The default setting for the number of worksheets in a workbook is three. You can add worksheets or delete worksheets. Each worksheet has a total of 16,777,216 cells (256 columns 3 65,536 rows). Using multiple worksheets in a workbook is frequently a logical approach to arranging data.
Activity 1.20. Navigating Among and Renaming the Worksheets in a Workbook
When you have more than one worksheet in a workbook, you can navigate (move) among worksheets by clicking the sheet tab. Sheet tabs, which identify each worksheet in a workbook, are located along the lower border of the worksheet window. When you have more worksheets in the workbook than can be displayed in the sheet tab area, use the four sheet tab scrolling buttons to move sheet tabs into and out of view.
Excel names the first worksheet in a workbook Sheet1 and each additional worksheet in orderSheet2, Sheet3, and so on. Most Excel users rename the worksheets with names that are more meaningful.
In this activity, you will navigate among four worksheetsthree contain data about the gas and mileage for each volunteer and the last worksheet summarizes the data in the first three. You will also rename the worksheets.
Along the bottom of the Excel window, point to and then click the Sheet2 tab. Compare your screen with Figure 1.72.
The second worksheet in the workbook displays and becomes the active worksheet. Sheet2 displays in bold.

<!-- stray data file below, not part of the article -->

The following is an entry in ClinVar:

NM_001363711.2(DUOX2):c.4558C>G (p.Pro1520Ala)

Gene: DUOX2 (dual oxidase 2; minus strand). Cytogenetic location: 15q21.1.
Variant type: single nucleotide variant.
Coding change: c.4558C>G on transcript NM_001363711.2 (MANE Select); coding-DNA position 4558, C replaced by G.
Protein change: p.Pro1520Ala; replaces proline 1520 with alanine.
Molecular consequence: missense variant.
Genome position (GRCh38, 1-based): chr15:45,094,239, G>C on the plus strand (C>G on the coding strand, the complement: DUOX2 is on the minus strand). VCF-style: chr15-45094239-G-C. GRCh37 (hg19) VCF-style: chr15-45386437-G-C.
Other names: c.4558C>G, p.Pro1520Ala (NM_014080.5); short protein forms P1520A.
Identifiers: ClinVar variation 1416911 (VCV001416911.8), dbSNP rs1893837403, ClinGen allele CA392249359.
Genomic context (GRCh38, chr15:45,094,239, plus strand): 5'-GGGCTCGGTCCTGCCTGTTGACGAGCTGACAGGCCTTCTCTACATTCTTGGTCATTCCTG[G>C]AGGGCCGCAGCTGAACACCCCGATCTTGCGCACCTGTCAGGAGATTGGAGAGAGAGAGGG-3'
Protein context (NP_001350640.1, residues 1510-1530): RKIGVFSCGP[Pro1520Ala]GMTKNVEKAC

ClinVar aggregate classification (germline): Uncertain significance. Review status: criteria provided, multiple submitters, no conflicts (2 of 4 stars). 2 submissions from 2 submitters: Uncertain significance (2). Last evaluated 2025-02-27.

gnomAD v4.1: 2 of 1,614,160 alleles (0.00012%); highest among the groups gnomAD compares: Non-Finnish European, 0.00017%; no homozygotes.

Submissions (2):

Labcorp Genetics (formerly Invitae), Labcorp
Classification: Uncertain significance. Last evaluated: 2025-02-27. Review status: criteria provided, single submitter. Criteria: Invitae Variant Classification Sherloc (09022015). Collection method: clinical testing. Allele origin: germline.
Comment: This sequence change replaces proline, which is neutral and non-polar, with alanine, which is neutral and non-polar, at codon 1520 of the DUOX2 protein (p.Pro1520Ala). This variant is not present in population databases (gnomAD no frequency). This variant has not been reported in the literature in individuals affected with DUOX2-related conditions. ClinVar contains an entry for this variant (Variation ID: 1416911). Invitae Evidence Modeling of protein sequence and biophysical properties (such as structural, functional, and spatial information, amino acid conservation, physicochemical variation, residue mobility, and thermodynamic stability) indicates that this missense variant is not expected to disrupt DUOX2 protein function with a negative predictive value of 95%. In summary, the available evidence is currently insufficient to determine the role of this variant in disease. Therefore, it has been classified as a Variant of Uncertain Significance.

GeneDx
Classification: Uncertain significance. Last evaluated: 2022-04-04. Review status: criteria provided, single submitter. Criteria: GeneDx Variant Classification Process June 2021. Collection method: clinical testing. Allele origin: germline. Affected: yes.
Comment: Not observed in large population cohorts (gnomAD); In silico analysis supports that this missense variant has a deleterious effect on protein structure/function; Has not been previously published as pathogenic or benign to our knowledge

In cell A1, notice the text Austin #2this worksheet contains data for the van used by the volunteer employee at the Austin #2 restaurant. Click the Sheet1 tab.
Point to the Sheet4 tab and right-click. On the displayed shortcut menu, click Rename. With Sheet4 selected, type Summary and then press .
Point to the Sheet1 tab and then double-click to select its name. Type Austin #1 and then press . Using either of the two methods you just practiced, rename Sheet2 to Austin #2 and Sheet3 to Dallas Compare your screen with Figure 1.73.
[Page 655 (continued)]
Objective 12 Enter Dates and Clear Formats
Chapter One. Creating Documents with Microsoft Word 2003
Chapter Two. Formatting and Organizing Text
Chapter Three. Using Graphics and Tables
Chapter Four. Using Special Document Formats, Columns, and Mail Merge
Chapter One. Creating a Worksheet and Charting Data
Chapter Two. Designing Effective Worksheets
Chapter Three. Using Functions and Data Tables
Chapter One. Getting Started with Access Databases and Tables
Chapter Two. Sort, Filter, and Query a Database
Chapter Three. Forms and Reports
Chapter One. Getting Started with PowerPoint 2003
Chapter Two. Creating a Presentation
Chapter Three. Formatting a Presentation
Chapter One. Using Access Data with Other Office Applications
Chapter Two. Using Tables in Word and Excel
Chapter Three. Using Excel as a Data Source in a Mail Merge
Chapter Four. Linking Data in Office Documents
Chapter Five. Creating Presentation Content from Office Documents